Tuesday, May 4, 2010
What I cannot tell my mother...
My mother has always loved dolls. Baby dolls. She kept all my childhood dolls. Her house has dainty little dolls scattered here and there. At Toys R Us, she looks for the ones with the prettiest eyes.
She just plain loves babies. We were at a baby shower together, a month ago and I saw how she smiled and pivoted, looking around, seeking all the little ones...nudging me...'oh, look at that little fellow...' 'oh, that one...isn't she cute...those curls.'
It broke my heart.
All my mother wanted was to become a mother...and then after that, to become a grandmother. I have cheated her out of this...not that I wanted to, it just happened. Or didn't happen.
Actually, I had thought I'd dealt with this many tears and years ago, when we gave up trying. I fashioned a brave face for those times when, over and over again, I was asked when we'd be starting a family or if I had children. How I hated those questions. Callie-dog became my escape to the garden...."I have a golden"... small smile.
I became flippant. I eventually convinced myself that we were better off. Less responsibility, more freedom. It sounded good.
But that's just what you do...you harden the tender spots to keep them from damage, to let them heal. But masks do not last forever. The empty place has opened up again in recent years. Menopause, I think, has made it real and painfully irreversible.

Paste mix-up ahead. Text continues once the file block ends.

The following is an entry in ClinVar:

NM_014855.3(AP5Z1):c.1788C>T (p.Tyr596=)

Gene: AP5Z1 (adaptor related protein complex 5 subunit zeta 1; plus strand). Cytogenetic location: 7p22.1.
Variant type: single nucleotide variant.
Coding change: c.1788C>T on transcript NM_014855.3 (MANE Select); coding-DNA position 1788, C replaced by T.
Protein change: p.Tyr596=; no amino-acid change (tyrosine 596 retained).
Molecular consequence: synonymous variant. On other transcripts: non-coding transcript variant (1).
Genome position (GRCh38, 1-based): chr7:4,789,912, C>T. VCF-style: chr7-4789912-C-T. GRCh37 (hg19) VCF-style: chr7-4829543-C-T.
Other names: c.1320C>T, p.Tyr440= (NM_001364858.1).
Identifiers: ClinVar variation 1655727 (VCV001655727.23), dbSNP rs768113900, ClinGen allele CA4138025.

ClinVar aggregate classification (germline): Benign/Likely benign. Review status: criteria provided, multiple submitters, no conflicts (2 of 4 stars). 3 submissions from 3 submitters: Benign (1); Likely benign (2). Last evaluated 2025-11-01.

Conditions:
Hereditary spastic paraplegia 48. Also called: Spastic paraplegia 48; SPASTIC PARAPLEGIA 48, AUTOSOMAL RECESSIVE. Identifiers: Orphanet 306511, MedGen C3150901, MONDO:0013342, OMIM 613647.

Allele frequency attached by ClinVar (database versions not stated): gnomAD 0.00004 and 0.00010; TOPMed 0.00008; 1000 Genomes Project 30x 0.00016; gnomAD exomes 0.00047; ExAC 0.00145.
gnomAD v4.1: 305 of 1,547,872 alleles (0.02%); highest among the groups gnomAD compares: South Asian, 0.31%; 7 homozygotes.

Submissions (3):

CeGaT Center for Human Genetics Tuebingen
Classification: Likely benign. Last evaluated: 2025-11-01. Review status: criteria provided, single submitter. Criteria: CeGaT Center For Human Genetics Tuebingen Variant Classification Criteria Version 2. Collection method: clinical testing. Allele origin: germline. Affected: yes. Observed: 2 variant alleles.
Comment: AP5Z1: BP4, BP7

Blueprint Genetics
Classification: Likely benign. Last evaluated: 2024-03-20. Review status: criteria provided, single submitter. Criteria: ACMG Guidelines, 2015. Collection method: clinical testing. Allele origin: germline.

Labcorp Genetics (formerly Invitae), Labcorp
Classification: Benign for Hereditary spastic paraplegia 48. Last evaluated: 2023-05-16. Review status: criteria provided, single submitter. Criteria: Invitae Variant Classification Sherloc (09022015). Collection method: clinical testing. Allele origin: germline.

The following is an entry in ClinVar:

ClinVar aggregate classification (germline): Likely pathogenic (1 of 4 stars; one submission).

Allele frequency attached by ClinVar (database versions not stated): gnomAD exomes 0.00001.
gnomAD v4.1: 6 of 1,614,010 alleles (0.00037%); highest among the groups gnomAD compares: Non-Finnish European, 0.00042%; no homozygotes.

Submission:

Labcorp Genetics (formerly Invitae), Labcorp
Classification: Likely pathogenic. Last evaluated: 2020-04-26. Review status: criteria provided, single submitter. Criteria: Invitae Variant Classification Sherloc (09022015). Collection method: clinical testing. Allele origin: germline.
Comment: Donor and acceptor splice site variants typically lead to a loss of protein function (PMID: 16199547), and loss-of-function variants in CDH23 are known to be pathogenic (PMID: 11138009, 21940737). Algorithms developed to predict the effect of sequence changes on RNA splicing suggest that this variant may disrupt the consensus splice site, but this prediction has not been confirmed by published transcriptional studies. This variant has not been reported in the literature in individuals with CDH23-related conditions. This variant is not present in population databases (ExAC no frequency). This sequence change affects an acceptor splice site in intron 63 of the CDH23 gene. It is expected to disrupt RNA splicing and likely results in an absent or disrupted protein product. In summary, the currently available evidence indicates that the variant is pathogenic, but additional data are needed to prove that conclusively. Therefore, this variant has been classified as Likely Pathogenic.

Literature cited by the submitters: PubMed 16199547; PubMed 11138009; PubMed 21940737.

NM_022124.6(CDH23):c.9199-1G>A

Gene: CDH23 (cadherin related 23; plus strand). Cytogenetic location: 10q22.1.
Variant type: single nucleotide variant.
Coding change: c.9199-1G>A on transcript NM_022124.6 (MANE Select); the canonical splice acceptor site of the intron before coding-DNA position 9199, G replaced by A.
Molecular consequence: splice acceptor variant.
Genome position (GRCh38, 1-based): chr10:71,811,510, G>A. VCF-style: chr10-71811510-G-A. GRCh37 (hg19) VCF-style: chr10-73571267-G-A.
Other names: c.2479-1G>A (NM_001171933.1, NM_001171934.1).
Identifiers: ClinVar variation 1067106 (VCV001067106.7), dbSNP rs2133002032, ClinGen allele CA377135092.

I haven't gone to a Mother's Day service at our church for three years. After a while, I simply could not bear all the mothers standing, while I remain seated. Sadness slaps me suddenly and swiftly, without warning. The other night, I was struck mute by a movie scene where a mom sat in bed reading a story to her children. I couldn't even put the pain into words. I can hardly breathe during these sudden tsunamis.
But recently, I've come to realize it isn't just my loss, but my parents' as well. I dreamed one night that my mother was giving birth and when someone took the baby away from her, she wailed with grief, reaching out across the bed...just wailing. It was a dream so real...so excruciatingly real that it still haunts me.
I can't even tell her that I know how empty and weightless her arms feel. I cannot say the words. I don't know how to say them. I can't even acknowledge to myself out loud, that my heart feels so heavy.
Sometimes there are no words.